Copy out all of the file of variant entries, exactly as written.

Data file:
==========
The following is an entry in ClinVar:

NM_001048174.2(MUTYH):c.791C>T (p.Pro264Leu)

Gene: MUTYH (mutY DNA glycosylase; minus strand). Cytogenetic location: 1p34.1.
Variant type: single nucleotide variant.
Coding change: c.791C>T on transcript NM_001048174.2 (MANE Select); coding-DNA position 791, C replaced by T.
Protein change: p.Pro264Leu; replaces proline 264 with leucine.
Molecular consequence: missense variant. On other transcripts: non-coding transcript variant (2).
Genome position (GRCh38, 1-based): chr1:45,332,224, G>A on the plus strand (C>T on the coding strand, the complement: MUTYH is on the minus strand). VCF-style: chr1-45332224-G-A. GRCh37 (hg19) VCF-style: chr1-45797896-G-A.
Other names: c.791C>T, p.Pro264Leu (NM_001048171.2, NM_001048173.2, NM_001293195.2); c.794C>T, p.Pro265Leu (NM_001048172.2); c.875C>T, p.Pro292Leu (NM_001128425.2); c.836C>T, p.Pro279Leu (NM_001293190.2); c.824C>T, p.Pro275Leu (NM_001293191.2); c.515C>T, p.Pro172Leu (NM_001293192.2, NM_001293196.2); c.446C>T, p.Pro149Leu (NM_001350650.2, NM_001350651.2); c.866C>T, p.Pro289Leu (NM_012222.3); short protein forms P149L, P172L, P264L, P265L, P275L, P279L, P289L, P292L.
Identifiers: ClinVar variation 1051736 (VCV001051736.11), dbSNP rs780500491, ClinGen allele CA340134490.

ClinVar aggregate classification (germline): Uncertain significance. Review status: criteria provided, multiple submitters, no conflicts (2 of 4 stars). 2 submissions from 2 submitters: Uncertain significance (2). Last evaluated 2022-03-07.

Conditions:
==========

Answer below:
The following is an entry in ClinVar:

NM_001048174.2(MUTYH):c.791C>T (p.Pro264Leu)

Gene: MUTYH (mutY DNA glycosylase; minus strand). Cytogenetic location: 1p34.1.
Variant type: single nucleotide variant.
Coding change: c.791C>T on transcript NM_001048174.2 (MANE Select); coding-DNA position 791, C replaced by T.
Protein change: p.Pro264Leu; replaces proline 264 with leucine.
Molecular consequence: missense variant. On other transcripts: non-coding transcript variant (2).
Genome position (GRCh38, 1-based): chr1:45,332,224, G>A on the plus strand (C>T on the coding strand, the complement: MUTYH is on the minus strand). VCF-style: chr1-45332224-G-A. GRCh37 (hg19) VCF-style: chr1-45797896-G-A.
Other names: c.791C>T, p.Pro264Leu (NM_001048171.2, NM_001048173.2, NM_001293195.2); c.794C>T, p.Pro265Leu (NM_001048172.2); c.875C>T, p.Pro292Leu (NM_001128425.2); c.836C>T, p.Pro279Leu (NM_001293190.2); c.824C>T, p.Pro275Leu (NM_001293191.2); c.515C>T, p.Pro172Leu (NM_001293192.2, NM_001293196.2); c.446C>T, p.Pro149Leu (NM_001350650.2, NM_001350651.2); c.866C>T, p.Pro289Leu (NM_012222.3); short protein forms P149L, P172L, P264L, P265L, P275L, P279L, P289L, P292L.
Identifiers: ClinVar variation 1051736 (VCV001051736.11), dbSNP rs780500491, ClinGen allele CA340134490.

ClinVar aggregate classification (germline): Uncertain significance. Review status: criteria provided, multiple submitters, no conflicts (2 of 4 stars). 2 submissions from 2 submitters: Uncertain significance (2). Last evaluated 2022-03-07.

Conditions: